"Regarding neurological functionality, the more time that passes, the more the ability to recover can be challenged," Lyon neurosurgeon chief Patrick Mertens told France's RMC Sport.
"It is certain that in the weeks to come, if we then come to two months and there is no improvement, you worry even more about the ability to recover," he added.
However, another French-speaking neurosurgeon told La Presse newspaper that he has seen "patients improve between one and three years after an accident".
But Gerard Audibert, a neurosurgeon at France's Nancy hospital, told La Depeche newspaper: "The average duration of an artificial coma with a severe brain injury is 15 days."
World champion Sebastian Vettel, once dubbed 'Baby Schumi' by the German press, said he has stayed away from his friend and mentor's bedside since the December accident.
"It's not about me at all it's about Michael only and his family," the Red Bull driver said at the Jerez test on Tuesday.
"I am still as shocked as everybody else and I pray and hope he will come back and the miracle will happen and he will be the person he always has been before," Vettel added.
Horner Questions Formula One Budget Cap Plans
Red Bull has "questioned plans to introduce a budget cap into Formula 1 next year," according to Andrew Benson of the BBC. Red Bull Team Principal Christian Horner and McLaren Sporting Dir Sam Michael "objected to the idea of a cost cap at a meeting last week."
Discussions have so far centered on a figure around the $200M mark "for a maximum budget for a season." Horner said, "A top-down way of dealing with costs is not the right way of doing it. Bottom-up is a better way." Horner said "absolutely everybody" who was present at last week's meeting agreed F1 needed to reduce costs but "a couple of teams" did not think a budget cap was the right way of addressing the issue.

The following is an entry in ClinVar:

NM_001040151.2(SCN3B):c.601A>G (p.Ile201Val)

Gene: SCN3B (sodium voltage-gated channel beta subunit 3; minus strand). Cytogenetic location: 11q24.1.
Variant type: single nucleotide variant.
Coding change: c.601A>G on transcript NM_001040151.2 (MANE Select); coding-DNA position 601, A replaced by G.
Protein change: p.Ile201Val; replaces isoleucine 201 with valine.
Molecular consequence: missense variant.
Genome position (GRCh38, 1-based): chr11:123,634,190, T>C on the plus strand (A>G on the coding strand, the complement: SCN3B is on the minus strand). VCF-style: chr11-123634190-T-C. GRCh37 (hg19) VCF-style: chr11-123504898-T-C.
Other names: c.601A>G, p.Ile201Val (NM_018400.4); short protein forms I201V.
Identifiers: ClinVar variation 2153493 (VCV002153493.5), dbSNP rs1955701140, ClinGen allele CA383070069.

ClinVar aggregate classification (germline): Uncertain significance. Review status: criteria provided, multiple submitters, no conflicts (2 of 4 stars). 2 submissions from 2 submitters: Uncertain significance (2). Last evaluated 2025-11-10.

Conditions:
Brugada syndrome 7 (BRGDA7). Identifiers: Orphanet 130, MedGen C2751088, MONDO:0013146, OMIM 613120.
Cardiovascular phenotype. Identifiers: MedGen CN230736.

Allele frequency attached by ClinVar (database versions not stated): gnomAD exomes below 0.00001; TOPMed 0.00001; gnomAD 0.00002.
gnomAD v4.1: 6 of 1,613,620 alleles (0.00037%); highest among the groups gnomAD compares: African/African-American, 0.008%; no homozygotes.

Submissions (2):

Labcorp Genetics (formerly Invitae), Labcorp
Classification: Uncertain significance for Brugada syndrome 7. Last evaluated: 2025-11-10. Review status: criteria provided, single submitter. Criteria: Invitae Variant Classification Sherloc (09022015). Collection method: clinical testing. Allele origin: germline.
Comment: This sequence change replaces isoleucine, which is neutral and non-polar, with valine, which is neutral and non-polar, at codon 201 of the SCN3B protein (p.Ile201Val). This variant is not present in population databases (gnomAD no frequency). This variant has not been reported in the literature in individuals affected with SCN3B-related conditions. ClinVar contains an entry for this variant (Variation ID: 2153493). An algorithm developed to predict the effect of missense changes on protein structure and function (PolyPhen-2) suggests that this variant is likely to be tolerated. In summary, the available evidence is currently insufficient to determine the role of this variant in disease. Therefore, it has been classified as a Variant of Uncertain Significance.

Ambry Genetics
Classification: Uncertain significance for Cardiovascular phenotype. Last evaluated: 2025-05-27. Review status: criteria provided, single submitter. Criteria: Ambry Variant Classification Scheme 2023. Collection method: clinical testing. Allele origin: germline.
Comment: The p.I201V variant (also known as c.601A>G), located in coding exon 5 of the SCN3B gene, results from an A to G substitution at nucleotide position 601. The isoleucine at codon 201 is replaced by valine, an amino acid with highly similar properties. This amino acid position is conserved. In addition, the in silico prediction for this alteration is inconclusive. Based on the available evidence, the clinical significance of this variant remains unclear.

Top teams Red Bull, Ferrari and Mercedes are all spending more than Â£200M ($332M) a year on their F1 programs, whereas teams such as Marussia and Caterham, which were at the back of the grid in '13, "exist on less than a third of that."
He also said that "the introduction of new turbo engines was driving costs even higher." Horner: "It's a bit stupid talking about controlling costs when we're inflicting ourselves with the most unbelievable cost hike the sport has ever seen" BBC
Lotus F1 Team Sells Reported Stake Of 10% To Russian Backer Yota Devices
Lotus F1 team Owner Genii Capital "has agreed to sell a stake in the squad to new Russian backer Yota Devices Company," according to Kabanovsky & Noble of AUTOSPORT.
The Enstone-based team announced a sponsorship deal with YotaPhone last week. But as well as using its brand to enhance the profile of its mobile phone company, Yota Devices "has bought a minority shareholding in Lotus too."
It is not clear "how big the stake is," but sources have suggested that it is around 10%. Although Lotus "would not confirm the buy-in," a spokesperson for Yota Devices revealed that "the tie-up with the team included an investment plan."